June 08, 2017
Brent Mueller, DPT, Advanced Clinician
Recent research shows that approximately 100,000 ACL reconstructions are performed annually on athletes in the high school age group and that 70-80% of these injuries are related to non-contact activities such as cutting, jumping, and landing. We understand that there are factors that are out of our control when it comes to athletes getting injured, however, research is showing that there are factors that can be controlled and improved upon to decrease an athlete's risk of knee and ankle injuries. Muscle length and strength imbalances, core weakness, poor balance, and poor movement patterns can be addressed in the middle school and high school ages to help reduce athlete's risk of injury.
It seems young athletes are being pushed harder than ever in athletics these days with playing on multiple teams between club and high school sports and playing their sport or multiple sports year round. Athletes often play through minor injuries that, unfortunately increases their risk for more severe injuries. I feel an injury prevention screen should be a vital component for athletes to make sure the risk of injury is maintained as low as it possibly can be as they participate in sports. Just like our vehicles need maintenance from time to time, our bodies also need maintenance. We know that a major injury can sideline athletes for up to a year and at times they are not able to return to their sport. We also know that these injuries can have repercussions down the road with people having higher risks of developing additional musculoskeletal symptoms and early osteoarthritis. My ultimate goal is to keep kids healthy while they participate in their sports activities today, but also to keep them healthy and active in the long-term as they age.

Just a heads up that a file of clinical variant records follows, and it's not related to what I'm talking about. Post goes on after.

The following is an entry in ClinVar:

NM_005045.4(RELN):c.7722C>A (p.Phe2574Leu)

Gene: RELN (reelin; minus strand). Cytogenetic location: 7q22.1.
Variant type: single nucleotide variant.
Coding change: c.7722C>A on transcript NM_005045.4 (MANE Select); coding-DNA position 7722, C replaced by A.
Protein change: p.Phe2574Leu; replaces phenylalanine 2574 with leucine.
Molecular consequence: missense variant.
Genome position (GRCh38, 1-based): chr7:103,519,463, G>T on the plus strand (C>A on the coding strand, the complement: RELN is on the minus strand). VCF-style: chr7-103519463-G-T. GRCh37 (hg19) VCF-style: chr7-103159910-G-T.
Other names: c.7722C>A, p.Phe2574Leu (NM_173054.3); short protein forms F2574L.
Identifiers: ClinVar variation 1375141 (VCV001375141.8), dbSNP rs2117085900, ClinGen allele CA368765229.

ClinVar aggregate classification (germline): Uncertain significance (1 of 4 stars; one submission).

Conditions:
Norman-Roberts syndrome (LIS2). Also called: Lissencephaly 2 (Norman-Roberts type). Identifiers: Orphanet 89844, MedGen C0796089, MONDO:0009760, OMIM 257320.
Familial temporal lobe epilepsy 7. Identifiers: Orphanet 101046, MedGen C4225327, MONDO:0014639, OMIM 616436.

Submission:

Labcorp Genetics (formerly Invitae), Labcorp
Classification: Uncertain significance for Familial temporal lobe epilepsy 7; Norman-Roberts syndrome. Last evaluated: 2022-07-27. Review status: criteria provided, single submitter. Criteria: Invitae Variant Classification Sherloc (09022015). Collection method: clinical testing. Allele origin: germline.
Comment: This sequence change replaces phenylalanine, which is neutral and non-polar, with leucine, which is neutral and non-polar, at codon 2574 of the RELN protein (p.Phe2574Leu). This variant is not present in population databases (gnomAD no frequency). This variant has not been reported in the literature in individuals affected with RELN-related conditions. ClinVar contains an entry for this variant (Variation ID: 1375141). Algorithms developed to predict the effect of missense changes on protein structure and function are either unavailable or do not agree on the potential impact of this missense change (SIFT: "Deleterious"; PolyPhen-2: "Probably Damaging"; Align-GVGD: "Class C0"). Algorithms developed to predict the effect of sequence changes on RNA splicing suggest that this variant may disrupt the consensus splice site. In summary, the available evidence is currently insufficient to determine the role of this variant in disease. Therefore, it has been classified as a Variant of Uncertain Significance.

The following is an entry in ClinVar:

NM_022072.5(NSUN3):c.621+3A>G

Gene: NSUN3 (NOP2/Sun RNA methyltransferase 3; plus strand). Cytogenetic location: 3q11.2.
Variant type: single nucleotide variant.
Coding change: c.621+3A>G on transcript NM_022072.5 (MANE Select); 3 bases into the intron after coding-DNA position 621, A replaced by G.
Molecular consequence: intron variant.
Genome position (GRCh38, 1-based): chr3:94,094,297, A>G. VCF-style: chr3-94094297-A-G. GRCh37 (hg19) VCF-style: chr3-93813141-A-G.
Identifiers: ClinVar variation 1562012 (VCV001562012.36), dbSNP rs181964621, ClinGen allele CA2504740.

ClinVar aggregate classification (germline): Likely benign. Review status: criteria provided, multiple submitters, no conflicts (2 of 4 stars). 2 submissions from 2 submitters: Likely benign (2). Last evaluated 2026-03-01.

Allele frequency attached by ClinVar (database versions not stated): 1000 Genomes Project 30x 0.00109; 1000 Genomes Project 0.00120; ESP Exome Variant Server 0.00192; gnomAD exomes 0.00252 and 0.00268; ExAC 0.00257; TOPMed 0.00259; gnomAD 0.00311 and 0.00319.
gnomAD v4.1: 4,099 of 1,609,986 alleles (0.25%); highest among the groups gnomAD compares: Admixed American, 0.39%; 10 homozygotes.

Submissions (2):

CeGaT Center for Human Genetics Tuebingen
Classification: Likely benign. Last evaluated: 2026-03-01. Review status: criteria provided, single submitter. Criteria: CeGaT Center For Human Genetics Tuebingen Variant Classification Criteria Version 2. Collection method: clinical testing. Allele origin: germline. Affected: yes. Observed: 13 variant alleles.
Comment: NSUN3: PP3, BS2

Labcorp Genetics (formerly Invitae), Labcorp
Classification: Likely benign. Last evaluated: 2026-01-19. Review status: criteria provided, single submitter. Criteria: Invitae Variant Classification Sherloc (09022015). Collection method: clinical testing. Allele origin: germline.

Injury prevent screens should be sport specific.
NBC basketball camps
we take the athletes through three separate screens. The first determines the athlete's trunk or core stability and control and is a variation of planks. The second looks at the athlete's jumping and landing mechanics to determine if there are poor movement patterns that may place the athlete at higher risk of injury. Finally, the third test is the Y balance test which looks at an athlete's general range of motion, strength, and balance in the lower body. This is the most objective test and there is fantastic research that provides us with specific numerical figures for athletes to meet in order to be at lower risk of injury. If the athlete is able to pass each of these they are at a low risk of injury while playing basketball, if they fell short during a screen and could use some work in an area, I provide brief education with the athlete and provide sample exercises in a handout that they could do to help keep them playing injury free.
Over the last three years that I've had the opportunity to perform injury prevention screens at NBC camps. We've been able to screen 150 athletes ages 10-18 and results help support the need of injury prevention screens and the incorporation of a regular injury prevention routine for our athletes. 82% of the female athletes screened demonstrated poor jumping and landing mechanics which have been shown to be factors for sport related injuries, while only 43% of the males screened demonstrated poor jumping mechanics. Only 20% of the male and female athletes met the passing criteria for the Y-balance test placing them at a low injury risk. Both groups did better with the trunk stabilization screen as 76% of the male athletes screened passed, but the females athletes were lower at a 57% passing rate. My hope is that we begin to see these passing rates rise and sports related injuries decrease as athletes are educated and injury prevention exercise routines make their way into sports programs.
I've been encouraged with the support I've received from
St. Luke's Rehabilitation Institute
throughout developing this program. I believe it speaks volumes about St. Luke's approach to community outreach and demonstrates how St. Luke's acts out its mission and vision statement. From Team St. Luke's to providing athletic screening opportunities, St. Luke's provides care and resources to multiple patient and client demographics throughout the age continuum.
Below are the dates available for screenings:
- Complete Player Basketball Camp, June 26 - 29
- High School Girls Team Camp, July 5 - 8
- Complete Player Basketball Camp, July 17 - 21
- Boys All-Star Camp, July 24 - 28
- Positional Training Camp, July 28 - 30